Nº 253


It is always astonishing to consider how bad a reputation design clearly has, even with those who should know better. This is what Gerhard Matzig wrote in the Süddeutsche Zeitung recently (31th January 2014, page 12): “The competition won by Frank Gehry for Berlin’s Alexanderplatz is indicative of the city’s childlike pleasure for labelling: design triumphs over urban space.” The first question is then why must design be troubled for the alleged failure of the architectural world? And secondly, who believes that serious design challenges can be addressed using the “good discipline/bad discipline” approach? Design is not a gimmick and certainly not the bogeyman of nations. And it is about time that designers are properly recognised for their achievements, as has been the case with architects, artists and engineers for a long time, and not disappear behind nebulous words as in the FAZ report about the new Nomos Glashütte Metro watch (Design: Mark Braun, ↗ p. 17): “It is a watch entirely commensurate with Nomos’ language of design which everyone who has ever consciously been aware of a model produced by this company would recognise.”


It is therefore necessary to continue our lobbying for the discipline as a whole. In doing so, we will and shall neither praise design to the skies as a reflex reaction nor have “design meetings packaged as recommendations to buy” – a broadly based bad habit which Renate Menzi points out (↗ p. 40). It is a matter of developing independence – whether this is in the younger generation and supporting them (↗ p. 90), or the design process (↗ p. 80) or in daily practice (↗ p. 76) – a forum for which we will continue to offer through form.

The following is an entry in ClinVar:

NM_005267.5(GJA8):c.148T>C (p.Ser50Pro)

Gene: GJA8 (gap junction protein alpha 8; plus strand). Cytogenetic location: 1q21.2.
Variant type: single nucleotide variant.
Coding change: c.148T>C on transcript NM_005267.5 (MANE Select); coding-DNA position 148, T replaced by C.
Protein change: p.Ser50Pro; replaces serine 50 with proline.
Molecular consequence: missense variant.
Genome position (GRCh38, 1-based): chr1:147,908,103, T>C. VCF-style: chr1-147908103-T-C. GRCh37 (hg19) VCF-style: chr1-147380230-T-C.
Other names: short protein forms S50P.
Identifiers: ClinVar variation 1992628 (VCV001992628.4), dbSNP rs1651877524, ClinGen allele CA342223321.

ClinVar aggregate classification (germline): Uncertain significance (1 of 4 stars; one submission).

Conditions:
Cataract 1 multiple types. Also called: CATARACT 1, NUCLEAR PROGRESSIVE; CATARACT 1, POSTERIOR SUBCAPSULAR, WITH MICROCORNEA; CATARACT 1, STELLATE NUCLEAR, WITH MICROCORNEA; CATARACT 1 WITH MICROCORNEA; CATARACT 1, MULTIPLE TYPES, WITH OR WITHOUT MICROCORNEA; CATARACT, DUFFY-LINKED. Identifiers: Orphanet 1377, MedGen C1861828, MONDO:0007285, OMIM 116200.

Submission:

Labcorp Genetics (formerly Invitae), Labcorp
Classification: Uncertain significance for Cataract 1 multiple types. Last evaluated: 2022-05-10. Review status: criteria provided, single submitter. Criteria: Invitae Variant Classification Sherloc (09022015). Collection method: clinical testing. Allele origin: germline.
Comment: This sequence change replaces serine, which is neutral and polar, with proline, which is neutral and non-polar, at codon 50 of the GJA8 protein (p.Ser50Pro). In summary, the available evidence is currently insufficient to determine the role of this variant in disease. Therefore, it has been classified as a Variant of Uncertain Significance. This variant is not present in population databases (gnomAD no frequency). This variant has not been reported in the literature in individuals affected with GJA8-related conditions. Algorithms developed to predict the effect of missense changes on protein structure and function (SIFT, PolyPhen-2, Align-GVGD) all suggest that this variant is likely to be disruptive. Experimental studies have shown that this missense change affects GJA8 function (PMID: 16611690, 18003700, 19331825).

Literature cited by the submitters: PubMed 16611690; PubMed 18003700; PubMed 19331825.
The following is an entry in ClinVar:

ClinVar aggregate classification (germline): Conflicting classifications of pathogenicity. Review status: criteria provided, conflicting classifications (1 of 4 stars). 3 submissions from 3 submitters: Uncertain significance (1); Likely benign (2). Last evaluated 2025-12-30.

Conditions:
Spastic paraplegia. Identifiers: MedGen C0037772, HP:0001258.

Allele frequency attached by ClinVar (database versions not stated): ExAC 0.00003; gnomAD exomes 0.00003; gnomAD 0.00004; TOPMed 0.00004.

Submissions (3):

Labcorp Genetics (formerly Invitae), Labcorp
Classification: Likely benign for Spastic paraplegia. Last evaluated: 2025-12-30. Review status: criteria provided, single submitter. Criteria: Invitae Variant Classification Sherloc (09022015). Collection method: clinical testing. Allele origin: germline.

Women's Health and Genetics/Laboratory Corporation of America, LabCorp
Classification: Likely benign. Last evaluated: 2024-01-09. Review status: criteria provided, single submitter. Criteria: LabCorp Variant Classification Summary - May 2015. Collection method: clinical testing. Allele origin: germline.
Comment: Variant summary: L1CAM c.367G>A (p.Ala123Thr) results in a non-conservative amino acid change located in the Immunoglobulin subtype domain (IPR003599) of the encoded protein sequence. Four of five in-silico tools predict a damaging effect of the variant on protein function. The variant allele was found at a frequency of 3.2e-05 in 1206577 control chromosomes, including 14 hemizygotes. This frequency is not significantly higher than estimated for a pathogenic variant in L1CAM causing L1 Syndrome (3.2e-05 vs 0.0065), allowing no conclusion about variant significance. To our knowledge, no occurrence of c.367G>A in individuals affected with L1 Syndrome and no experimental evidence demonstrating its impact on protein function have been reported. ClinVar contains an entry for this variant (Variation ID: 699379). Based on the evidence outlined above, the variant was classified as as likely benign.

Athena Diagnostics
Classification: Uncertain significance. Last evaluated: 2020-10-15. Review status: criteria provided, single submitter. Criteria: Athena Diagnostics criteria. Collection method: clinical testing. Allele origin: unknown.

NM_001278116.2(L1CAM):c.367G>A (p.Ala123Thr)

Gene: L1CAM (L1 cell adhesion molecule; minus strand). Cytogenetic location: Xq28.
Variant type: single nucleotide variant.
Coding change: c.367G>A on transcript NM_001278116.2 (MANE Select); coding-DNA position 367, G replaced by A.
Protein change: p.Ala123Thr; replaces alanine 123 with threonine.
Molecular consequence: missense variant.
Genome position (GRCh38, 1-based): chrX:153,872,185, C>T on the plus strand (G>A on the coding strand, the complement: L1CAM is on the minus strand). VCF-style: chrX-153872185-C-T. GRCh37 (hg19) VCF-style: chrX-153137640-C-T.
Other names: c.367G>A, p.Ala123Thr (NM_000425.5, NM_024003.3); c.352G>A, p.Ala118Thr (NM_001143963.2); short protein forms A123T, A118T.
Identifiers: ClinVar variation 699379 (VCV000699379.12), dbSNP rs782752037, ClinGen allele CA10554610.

In the preparation period for this issue focussing on Switzerland (↗ p. 34), a ballot also took place in which the Swiss population voted with a narrow majority to limit immigration to their country. Indeed, we have have not addressed this issue explicitly, but a clear statement can be implicitly extrapolated when dealing with Swiss design: identity does not emerge from compartmentalisation and exclusion (just as it doesn’t through oppressive expansion), but it comes as a result of a differentiated view and the ability to adapt. In this respect, designers are working increasingly more politically, and design is always a public affair. For this issue, we have asked the editorial staff of Slanted to curate our Carte Blanche (↗ p. 102). Our “regular” Carte Blanche has been entrusted to the Swiss product designers Postfossil and will be published at the end of April in the next issue of Slanted magazine (#23), which also has Switzerland as its theme.

Two errors slipped into our last issue (form Nº 252). In our showcase, we described the RCA as the Royal Academy of Art. It is, of course, the venerable Royal College of Art. Part of the German text was missing from the first paragraph in the Discourse. The full version can be found here. We ask for your understanding and aim to do better.

Stephan Ott, Editor-in-Chief


Nº 272

form Design Magazine

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Die Kunst mit dem Zeichen

Museum für Konkrete Kunst, Ingolstadt

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form Edition #4

Stoneware Plates
by Katrin Greiling

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